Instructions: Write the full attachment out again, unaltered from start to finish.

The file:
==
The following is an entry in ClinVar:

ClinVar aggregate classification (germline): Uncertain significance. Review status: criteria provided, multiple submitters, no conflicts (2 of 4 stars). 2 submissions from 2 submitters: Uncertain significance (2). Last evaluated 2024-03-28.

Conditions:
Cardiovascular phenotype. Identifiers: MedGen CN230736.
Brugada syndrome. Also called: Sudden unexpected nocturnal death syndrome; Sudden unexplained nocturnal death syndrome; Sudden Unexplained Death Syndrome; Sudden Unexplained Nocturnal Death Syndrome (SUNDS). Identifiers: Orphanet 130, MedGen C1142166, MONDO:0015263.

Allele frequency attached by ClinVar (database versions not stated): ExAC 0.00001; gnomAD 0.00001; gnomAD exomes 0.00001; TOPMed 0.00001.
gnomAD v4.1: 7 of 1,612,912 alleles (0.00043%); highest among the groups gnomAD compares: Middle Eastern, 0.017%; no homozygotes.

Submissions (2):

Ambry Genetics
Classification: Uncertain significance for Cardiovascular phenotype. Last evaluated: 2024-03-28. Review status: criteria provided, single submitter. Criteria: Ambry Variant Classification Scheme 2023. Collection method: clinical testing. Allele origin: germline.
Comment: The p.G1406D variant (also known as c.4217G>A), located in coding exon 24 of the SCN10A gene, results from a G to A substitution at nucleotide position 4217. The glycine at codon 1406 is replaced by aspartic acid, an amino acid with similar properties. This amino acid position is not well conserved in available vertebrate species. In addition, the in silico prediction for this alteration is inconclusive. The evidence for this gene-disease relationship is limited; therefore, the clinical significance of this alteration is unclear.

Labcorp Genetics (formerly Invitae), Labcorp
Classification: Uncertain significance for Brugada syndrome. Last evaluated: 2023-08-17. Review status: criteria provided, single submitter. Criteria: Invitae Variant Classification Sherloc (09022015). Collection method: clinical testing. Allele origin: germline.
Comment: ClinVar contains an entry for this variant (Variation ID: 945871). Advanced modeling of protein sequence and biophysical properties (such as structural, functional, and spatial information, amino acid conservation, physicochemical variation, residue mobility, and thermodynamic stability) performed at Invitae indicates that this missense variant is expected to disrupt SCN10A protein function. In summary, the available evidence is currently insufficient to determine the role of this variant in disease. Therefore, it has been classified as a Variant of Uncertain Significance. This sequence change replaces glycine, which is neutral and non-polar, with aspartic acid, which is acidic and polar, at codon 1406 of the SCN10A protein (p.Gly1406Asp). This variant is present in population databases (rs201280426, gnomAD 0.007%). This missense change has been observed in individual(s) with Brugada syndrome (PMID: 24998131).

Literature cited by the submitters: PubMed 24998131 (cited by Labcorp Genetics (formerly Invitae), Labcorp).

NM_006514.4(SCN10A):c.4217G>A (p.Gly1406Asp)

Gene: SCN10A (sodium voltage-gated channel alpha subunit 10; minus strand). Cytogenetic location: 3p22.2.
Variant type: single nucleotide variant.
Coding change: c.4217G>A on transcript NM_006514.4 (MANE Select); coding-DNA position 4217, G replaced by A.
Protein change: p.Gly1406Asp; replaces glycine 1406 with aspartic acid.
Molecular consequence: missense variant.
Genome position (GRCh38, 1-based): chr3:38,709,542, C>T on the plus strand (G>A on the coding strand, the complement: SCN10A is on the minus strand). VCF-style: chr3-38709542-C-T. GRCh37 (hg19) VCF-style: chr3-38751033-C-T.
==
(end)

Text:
The following is an entry in ClinVar:

ClinVar aggregate classification (germline): Uncertain significance. Review status: criteria provided, multiple submitters, no conflicts (2 of 4 stars). 2 submissions from 2 submitters: Uncertain significance (2). Last evaluated 2024-03-28.

Conditions:
Cardiovascular phenotype. Identifiers: MedGen CN230736.
Brugada syndrome. Also called: Sudden unexpected nocturnal death syndrome; Sudden unexplained nocturnal death syndrome; Sudden Unexplained Death Syndrome; Sudden Unexplained Nocturnal Death Syndrome (SUNDS). Identifiers: Orphanet 130, MedGen C1142166, MONDO:0015263.

Allele frequency attached by ClinVar (database versions not stated): ExAC 0.00001; gnomAD 0.00001; gnomAD exomes 0.00001; TOPMed 0.00001.
gnomAD v4.1: 7 of 1,612,912 alleles (0.00043%); highest among the groups gnomAD compares: Middle Eastern, 0.017%; no homozygotes.

Submissions (2):

Ambry Genetics
Classification: Uncertain significance for Cardiovascular phenotype. Last evaluated: 2024-03-28. Review status: criteria provided, single submitter. Criteria: Ambry Variant Classification Scheme 2023. Collection method: clinical testing. Allele origin: germline.
Comment: The p.G1406D variant (also known as c.4217G>A), located in coding exon 24 of the SCN10A gene, results from a G to A substitution at nucleotide position 4217. The glycine at codon 1406 is replaced by aspartic acid, an amino acid with similar properties. This amino acid position is not well conserved in available vertebrate species. In addition, the in silico prediction for this alteration is inconclusive. The evidence for this gene-disease relationship is limited; therefore, the clinical significance of this alteration is unclear.

Labcorp Genetics (formerly Invitae), Labcorp
Classification: Uncertain significance for Brugada syndrome. Last evaluated: 2023-08-17. Review status: criteria provided, single submitter. Criteria: Invitae Variant Classification Sherloc (09022015). Collection method: clinical testing. Allele origin: germline.
Comment: ClinVar contains an entry for this variant (Variation ID: 945871). Advanced modeling of protein sequence and biophysical properties (such as structural, functional, and spatial information, amino acid conservation, physicochemical variation, residue mobility, and thermodynamic stability) performed at Invitae indicates that this missense variant is expected to disrupt SCN10A protein function. In summary, the available evidence is currently insufficient to determine the role of this variant in disease. Therefore, it has been classified as a Variant of Uncertain Significance. This sequence change replaces glycine, which is neutral and non-polar, with aspartic acid, which is acidic and polar, at codon 1406 of the SCN10A protein (p.Gly1406Asp). This variant is present in population databases (rs201280426, gnomAD 0.007%). This missense change has been observed in individual(s) with Brugada syndrome (PMID: 24998131).

Literature cited by the submitters: PubMed 24998131 (cited by Labcorp Genetics (formerly Invitae), Labcorp).

NM_006514.4(SCN10A):c.4217G>A (p.Gly1406Asp)

Gene: SCN10A (sodium voltage-gated channel alpha subunit 10; minus strand). Cytogenetic location: 3p22.2.
Variant type: single nucleotide variant.
Coding change: c.4217G>A on transcript NM_006514.4 (MANE Select); coding-DNA position 4217, G replaced by A.
Protein change: p.Gly1406Asp; replaces glycine 1406 with aspartic acid.
Molecular consequence: missense variant.
Genome position (GRCh38, 1-based): chr3:38,709,542, C>T on the plus strand (G>A on the coding strand, the complement: SCN10A is on the minus strand). VCF-style: chr3-38709542-C-T. GRCh37 (hg19) VCF-style: chr3-38751033-C-T.